The Clinical Picture

Aleukemic leukemia cutis

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Figure 1. The firm, indurated nodules ranged in size from 1 to 4 cm.

Figure 1. The firm, indurated nodules ranged in size from 1 to 4 cm.

An 85-year-old man presented with a 2-week history of rapidly progressive nodules on the scalp, neck, trunk, and extremities (Figure 1). He denied fever, weight loss, anorexia, night sweats, pruritus, or pain, and he had not started any new medications.

On examination, the numerous firm, indurated nodules ranged in size from 1 to 4 cm. There was no palpable lymphadenopathy.

Results of a peripheral blood cell count showed the following:

  • Hemoglobin 12.5 g/dL (reference range 13.0–17.0)
  • Platelet count 154 × 109/L (130–400)
  • White blood cell count 5.0 × 109/L (4.0–11.0)
  • Neutrophils 1.7 × 109/L (1.5–8.0)
  • Lymphocytes 2.2 × 109/L (1.0–4.0)
  • Monocytes 1.0 × 109/L (0.2–1.0)
  • Eosinophils 0 (0–0.4)
  • Basophils 0 (0–0.2)
  • Blasts 0.
Figure 2. Punch biopsy showed diffuse atypical cellular infiltrate in the dermis, with a grenz zone of uninvolved papillary dermis.

Figure 2. Punch biopsy showed diffuse atypical cellular infiltrate in the dermis, with a grenz zone (red arrow) of uninvolved papillary dermis (hematoxylin and eosin, × 10).

Punch biopsy study of the skin (Figure 2), showed diffuse atypical cellular infiltrate in the dermis, sparing the epidermis, with a distinct grenz zone, a narrow band of uninvolved papillary dermis between the neoplastic process and the uninvolved epidermis. The tumor cells were large, with ample, vacuolated cytoplasm, large blastic nuclei with irregular nuclear membranes, and abundant mitotic figures (Figure 3). The cells were arranged in a diffuse sheet, without glandular, squamous, or adnexal differentiation. They did not demonstrate pigment, which would have suggested melanoma. There was no lymphoid follicle formation.
Figure 3. The tumor cells were large, with ample, vacuolated cytoplasm, large blastic nuclei with irregular nuclear membranes, and abundant mitotic figures.

Figure 3. The tumor cells were large, with ample, vacuolated cytoplasm, large blastic nuclei (blue arrow) with irregular nuclear membranes, and abundant mitotic figures (red arrow) (hematoxylin and eosin, × 40).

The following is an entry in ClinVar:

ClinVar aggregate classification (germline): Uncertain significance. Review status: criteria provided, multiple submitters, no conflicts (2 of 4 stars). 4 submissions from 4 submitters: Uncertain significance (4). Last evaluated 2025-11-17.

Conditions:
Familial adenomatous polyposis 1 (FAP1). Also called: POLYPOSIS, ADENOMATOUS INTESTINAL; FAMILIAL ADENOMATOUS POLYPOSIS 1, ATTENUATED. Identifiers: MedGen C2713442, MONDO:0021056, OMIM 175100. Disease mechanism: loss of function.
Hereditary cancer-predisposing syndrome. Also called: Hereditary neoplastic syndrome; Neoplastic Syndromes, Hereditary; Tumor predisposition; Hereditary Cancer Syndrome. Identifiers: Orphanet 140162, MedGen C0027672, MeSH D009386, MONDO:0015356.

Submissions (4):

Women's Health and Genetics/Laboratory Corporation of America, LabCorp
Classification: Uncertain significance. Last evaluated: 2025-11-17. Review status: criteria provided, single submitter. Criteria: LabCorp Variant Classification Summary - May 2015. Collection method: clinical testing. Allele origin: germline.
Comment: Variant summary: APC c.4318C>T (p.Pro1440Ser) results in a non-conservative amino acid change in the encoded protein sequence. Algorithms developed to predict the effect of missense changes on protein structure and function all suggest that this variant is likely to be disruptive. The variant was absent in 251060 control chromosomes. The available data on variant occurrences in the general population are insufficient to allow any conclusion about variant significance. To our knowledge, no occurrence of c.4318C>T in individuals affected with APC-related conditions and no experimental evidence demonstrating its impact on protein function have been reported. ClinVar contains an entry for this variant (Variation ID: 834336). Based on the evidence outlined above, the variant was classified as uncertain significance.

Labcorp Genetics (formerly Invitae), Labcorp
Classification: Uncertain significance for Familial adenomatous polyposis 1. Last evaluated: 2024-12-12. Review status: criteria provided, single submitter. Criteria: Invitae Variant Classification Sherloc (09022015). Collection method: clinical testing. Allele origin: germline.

Immunohistochemistry study demonstrated that the cells co-expressed T-cell markers (CD4 and CD43) and monocyte markers (CD68 and lysozyme). CD30 and ALK-1 were not expressed, ruling out primary cutaneous CD30 T-cell lymphoproliferative disorders and anaplastic large-cell lymphoma. CD2 and CD3 are typically expressed in mycosis fungoides, but these were not expressed. The tumor cells did not express myeloperoxidase, a myeloid marker.

The findings were consistent with leukemic cells with monocytic differentiation. The infiltrate was unusual because leukemic infiltrates typically demonstrate a high nuclear-to-cytoplasmic ratio, but in this case the malignant cells had moderate amounts of cytoplasm due to the monocytic differentiation. Also, a grenz zone is more typically seen in B-cell lymphomas, and T cells more typically demonstrate epidermotropism.

Bone marrow aspiration was performed and revealed a hypercellular bone marrow with trilineage maturation with only 2% blasts. The fluorescence in situ hybridization testing for myelodysplastic syndrome and acute myeloid leukemia was normal. A diagnosis of aleukemic leukemia cutis was made.

After 2 months of chemotherapy with azacitidine, the nodules were less indurated. Treatment was briefly withdrawn due to the development of acute pneumonia, leading to a rapid progression of cutaneous involvement. Despite restarting chemotherapy, the patient died.

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